Justices Close the Books on Recount Some Question Decision by U.S. Supreme Court

By Saunders, Jim | The Florida Times Union, December 23, 2000 | Go to article overview

Justices Close the Books on Recount Some Question Decision by U.S. Supreme Court


Saunders, Jim, The Florida Times Union


TALLAHASSEE -- Florida Supreme Court Justice Leander Shaw called the situation "surreal." Justice Barbara Pariente cited a poem titled, The Poor Voter on Election Day.

After weeks of getting cheered and vilified, of making landmark rulings and getting rejected, the state Supreme Court yesterday issued a unanimous decision closing the legal battle over who should be the nation's next president.

The decision was largely a formality: By earlier rejecting the state court's rulings, the U.S. Supreme Court had shut down Democrat Al Gore's election hopes and spurred him to concede to Republican George W. Bush.

But Shaw and Pariente tacked on separate opinions yesterday that show how justices have grappled with exasperating legal issues and continued to question the U.S. Supreme Court and Secretary of State Katherine Harris.

Shaw, in part of his opinion titled "Human Failings," said uncounted ballots might tell who won the election. But he said still nobody can agree how -- or if -- to hand count the ballots.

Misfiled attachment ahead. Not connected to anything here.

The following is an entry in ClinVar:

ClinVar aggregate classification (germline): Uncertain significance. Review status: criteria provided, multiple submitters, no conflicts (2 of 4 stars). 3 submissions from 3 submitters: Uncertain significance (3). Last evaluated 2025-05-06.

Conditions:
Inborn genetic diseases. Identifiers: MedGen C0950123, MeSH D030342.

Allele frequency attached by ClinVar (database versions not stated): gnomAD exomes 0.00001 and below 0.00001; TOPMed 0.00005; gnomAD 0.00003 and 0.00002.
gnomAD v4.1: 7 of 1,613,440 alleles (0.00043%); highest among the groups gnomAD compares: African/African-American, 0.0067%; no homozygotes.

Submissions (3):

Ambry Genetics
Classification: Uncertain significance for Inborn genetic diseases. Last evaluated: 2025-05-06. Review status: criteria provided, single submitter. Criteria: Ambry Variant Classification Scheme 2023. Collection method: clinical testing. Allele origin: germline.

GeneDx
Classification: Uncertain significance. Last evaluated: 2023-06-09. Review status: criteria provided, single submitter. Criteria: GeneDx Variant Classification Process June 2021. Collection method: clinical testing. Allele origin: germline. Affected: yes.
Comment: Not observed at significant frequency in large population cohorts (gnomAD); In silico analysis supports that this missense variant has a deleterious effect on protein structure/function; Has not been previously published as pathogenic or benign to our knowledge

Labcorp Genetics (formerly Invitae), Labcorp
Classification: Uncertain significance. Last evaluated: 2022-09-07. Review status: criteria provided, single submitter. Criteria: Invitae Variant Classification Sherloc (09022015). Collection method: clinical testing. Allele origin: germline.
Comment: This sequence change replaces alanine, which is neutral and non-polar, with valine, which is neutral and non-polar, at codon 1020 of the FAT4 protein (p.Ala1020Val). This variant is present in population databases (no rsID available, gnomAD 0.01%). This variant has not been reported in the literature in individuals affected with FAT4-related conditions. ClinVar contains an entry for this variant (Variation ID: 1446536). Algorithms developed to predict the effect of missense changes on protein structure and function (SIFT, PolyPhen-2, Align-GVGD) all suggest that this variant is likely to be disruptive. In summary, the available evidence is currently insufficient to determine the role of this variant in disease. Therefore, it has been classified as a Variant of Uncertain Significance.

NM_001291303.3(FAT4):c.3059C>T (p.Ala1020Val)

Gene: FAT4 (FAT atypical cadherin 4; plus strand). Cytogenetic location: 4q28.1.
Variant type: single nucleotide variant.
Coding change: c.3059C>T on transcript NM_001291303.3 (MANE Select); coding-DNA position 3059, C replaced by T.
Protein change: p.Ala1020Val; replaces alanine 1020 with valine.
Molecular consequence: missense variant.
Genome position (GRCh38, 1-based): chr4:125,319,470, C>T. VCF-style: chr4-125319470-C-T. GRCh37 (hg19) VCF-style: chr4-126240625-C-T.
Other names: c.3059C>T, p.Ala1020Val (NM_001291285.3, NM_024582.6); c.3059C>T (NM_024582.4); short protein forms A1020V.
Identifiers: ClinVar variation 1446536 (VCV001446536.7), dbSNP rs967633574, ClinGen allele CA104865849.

"Admittedly, the present scenario is surreal: All the king's horses and all the king's men could not get a few thousand ballots counted," said Shaw, the court's senior member and a former Jacksonville prosecutor. ". . . We are a nation of men and women and, although we aspire to lofty principles, our methods at times are imperfect."

Pariente pointed to a jumble of election laws and interpretations that she said took away people's rights to have votes counted. In a footnote, she added a John Greenleaf Whittier poem that touts the power of voting and includes the lines, "My palace is the people's hall/The ballot box my throne!"

"What should concern all of us is not whether the uncounted votes were for President-elect Bush or for Vice President Gore, but that thousands of voters in Florida did not have their vote included in this state's presidential election," wrote Pariente, who is from Palm Beach County, a key battleground in the recount fight.

Yesterday's decision stemmed from a U.S. Supreme Court ruling on Dec. 12 that ended Gore's attempts to recount thousands of ballots by hand. Gore hoped the recounts would help him overtake Bush's 537-vote lead in Florida, giving him the state's 25 electoral votes and clinching the presidency. …

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